When viewing raw images with Windows Photo Viewer via the M$ Camera Codec Pack, images appear different than when viewing with any other editor (UFRaw, RawTherapee, etc).

Here's an example: I opened the same unedited (straight out of the camera) raw (CR2) file in three editors and took a screenshot. Left side is IrfanView, middle is RawTherapee, right is M$ Photo Viewer, top is the RAW images, bottom is the camera-rendered JPEG.

enter image description here

The bottom row and top left appear identical to me, while the RawTherapee RAW rendering is different from the JPEGS and the PhotoViewer RAW. I'm more interested in the top right version than the top middle, but it would still be enlightening to figure out what is different between them.

My assumption is that the image on the top right is being modified, either by the M$ codec pack or by Photo Viewer. I quite like what Microsoft has done to most of my images, and I'd like to use their settings to create a JPEG/other file format. Unfortunately, I can't save to any other formats from Windows Photo Viewer.

My end goal is to get the picture on the top right saved in an arbitrary format other than raw. At least two ways I might accomplish this are:

  1. Figure out what setting are being applied by the M$ codec pack and/or Photo Viewer and then reasonably approximate them in my favorite raw editor
  2. Figure out how to use the M$ codec pack (assuming that is what is doing the correction) in another editor

I'm hoping someone here might be able to explain what's going on, and how I can save M$'s version.

  • Maybe post an out-of-camera JPEG as displayed by the same image viewer? Mar 20, 2015 at 3:29
  • @junkyardsparkle Updated with the four pics together, using Irfanview instead of RawTherapee.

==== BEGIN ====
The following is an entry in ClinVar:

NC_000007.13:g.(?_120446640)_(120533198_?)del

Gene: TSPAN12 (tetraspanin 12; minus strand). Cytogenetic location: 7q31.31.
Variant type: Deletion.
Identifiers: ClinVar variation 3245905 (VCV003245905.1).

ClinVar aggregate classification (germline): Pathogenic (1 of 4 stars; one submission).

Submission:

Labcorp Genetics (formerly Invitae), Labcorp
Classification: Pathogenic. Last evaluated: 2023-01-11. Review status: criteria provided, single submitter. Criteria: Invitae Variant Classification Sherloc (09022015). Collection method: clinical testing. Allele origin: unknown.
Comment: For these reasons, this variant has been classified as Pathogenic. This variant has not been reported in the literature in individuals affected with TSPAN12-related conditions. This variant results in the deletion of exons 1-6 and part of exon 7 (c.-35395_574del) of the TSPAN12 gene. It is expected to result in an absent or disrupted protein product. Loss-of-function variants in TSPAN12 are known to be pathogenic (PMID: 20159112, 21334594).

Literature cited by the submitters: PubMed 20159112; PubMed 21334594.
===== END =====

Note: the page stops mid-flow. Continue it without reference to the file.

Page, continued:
– crockeea
    Mar 20, 2015 at 3:43
  • Well, ok, it does look different from the camera JPEG, so... maybe I'll delete my answer. But the part about what the "enhancement" consists of is still valid, I think. :) Mar 20, 2015 at 4:51

2 Answers 2


Few (if any) of the codecs in the pack were built by Microsoft. They've been supplied to Microsoft by the camera makers to be repackaged in the same way that most device drivers are not written by Microsoft either.

The codec pack can be used by any application that supports WIC (Windows Imaging Codecs). Paint.Net is one popular free (as in beer) application and you should get the same results - unless the photo viewer is doing something in addition to the codec... in which case all bets are off.

Update: As per testing in the comments, Paint.Net WIC integration is still done by plugin. It doesn't produce the same results as Microsoft Photo Viewer, suggesting that the product is applying adjustments.

  • I looked into this, but Paint.Net doesn't open raw files natively, and every plugin I used looked like the JPEGs above.
    – crockeea
    Mar 20, 2015 at 13:04
  • I'm sure I read a blog entry that said pdn was moving to wic - I'll double check here but I'm sure you're right and will edit accordingly Mar 20, 2015 at 13:55

the microsoft image looks over saturated to me, which has increased its acutance at the petal edges..but my guess is it has less dynamic range than the others , and reduced palette. i wouldn't personally want to mimic what its doing..but thats subjective.

my guess is windows is applying a different gamma curve . since the others look roughly the same, id say they are trying to apply the in-camera gamma profile as chosen by you (which you can change etc).. and windows is doing its own thing..

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